Balancing Speed and Costs

This article on delivery originally appeared in Response Magazine – May 2014

The days of “allow 4-6 weeks for delivery” are gone. Unless you have been living in a cave or stuck on a deserted island for the past five years you already know this. The bar of consumer expectations continues to rise until one day we will find packages on our doorsteps that we didn’t order yet. But since we really need the product we are happy it came. Well, until this day comes, we will settle for a healthy balance between speed and the cost that consumers are willing to pay.

Marketers control three critical components affecting this balance. Where their product is warehoused, how quickly it is fulfilled and by what shipping method it is sent to meet customers’ expectations. While nearly everyone agrees that 4-6 weeks for delivery is not acceptable in today’s world, philosophies on speed of delivery still vary widely from marketer to marketer.

Not all product is created equal. From the marketer’s point of view it’s easy to understand that the relationship between speed and cost can and should first be assessed by considering the product being sold. Consumers will have a higher tolerance to wait for a non-essential, low valued item than they will be for an item of more critical importance and higher value. Marketers with product in the latter category are wise to look carefully at their process and ensure that their methods meet their customers’ expectations.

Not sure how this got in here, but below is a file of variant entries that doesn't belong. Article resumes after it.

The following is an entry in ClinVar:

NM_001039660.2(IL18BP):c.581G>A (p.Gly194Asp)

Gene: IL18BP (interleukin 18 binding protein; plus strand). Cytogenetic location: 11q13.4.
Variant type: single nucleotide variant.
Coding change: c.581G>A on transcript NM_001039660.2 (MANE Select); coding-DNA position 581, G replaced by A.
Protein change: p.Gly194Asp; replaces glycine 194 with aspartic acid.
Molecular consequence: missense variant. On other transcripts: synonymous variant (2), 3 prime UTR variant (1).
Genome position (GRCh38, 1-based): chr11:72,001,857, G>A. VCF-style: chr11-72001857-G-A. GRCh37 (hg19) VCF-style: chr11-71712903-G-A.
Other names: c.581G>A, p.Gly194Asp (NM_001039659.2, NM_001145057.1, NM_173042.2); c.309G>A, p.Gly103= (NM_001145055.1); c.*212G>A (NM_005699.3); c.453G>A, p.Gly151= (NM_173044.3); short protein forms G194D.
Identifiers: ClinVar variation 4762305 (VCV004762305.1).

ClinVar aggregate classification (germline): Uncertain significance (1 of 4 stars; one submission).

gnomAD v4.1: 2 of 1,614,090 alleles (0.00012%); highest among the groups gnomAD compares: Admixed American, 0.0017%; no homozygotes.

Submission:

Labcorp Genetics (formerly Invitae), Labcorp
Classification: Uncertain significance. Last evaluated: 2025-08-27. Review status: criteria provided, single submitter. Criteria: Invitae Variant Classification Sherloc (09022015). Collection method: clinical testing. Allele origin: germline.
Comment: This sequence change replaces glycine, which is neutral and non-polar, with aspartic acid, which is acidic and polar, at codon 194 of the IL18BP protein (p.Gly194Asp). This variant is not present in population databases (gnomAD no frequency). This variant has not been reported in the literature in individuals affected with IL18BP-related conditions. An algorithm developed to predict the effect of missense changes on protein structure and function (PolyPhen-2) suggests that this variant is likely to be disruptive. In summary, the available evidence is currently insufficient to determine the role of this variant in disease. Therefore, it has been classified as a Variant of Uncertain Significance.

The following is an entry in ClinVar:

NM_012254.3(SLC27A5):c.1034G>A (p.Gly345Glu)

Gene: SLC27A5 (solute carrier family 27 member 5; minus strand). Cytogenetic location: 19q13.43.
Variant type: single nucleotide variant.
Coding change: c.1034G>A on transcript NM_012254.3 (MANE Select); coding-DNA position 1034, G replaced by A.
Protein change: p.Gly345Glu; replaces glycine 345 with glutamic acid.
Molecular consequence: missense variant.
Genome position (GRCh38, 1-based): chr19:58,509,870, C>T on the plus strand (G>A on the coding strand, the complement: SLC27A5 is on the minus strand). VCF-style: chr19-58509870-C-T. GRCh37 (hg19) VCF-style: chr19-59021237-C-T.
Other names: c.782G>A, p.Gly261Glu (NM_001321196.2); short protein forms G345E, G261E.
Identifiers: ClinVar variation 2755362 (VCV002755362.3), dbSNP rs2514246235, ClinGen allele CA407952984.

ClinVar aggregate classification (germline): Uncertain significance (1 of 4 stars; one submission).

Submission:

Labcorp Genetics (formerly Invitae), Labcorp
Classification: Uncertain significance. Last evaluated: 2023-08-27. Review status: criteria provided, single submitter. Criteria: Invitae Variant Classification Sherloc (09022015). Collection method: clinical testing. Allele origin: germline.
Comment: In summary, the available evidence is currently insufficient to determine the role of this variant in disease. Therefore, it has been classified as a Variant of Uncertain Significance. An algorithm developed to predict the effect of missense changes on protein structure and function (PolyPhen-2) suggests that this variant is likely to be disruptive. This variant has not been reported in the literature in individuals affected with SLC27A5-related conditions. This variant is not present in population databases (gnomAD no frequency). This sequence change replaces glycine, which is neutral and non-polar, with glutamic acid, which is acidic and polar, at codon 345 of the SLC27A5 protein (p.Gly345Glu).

But again, in this world of instant gratification, consumers are growing less patient every day. Does the consumer really understand and care that the value of the sale is low? Does this fact make them more willing to wait longer to receive their order? Likely not.

So how does the marketer satisfy the consumer by balancing acceptable speed while also keeping costs in check? There are several ways.

1. Ship close. The easiest way to increase speed to the customer is to be as close as possible. Place your goods and fulfillment nearby the largest number of customers. This can be done with multiple warehouses or even just one. Thoughtful geographical placement will pay off.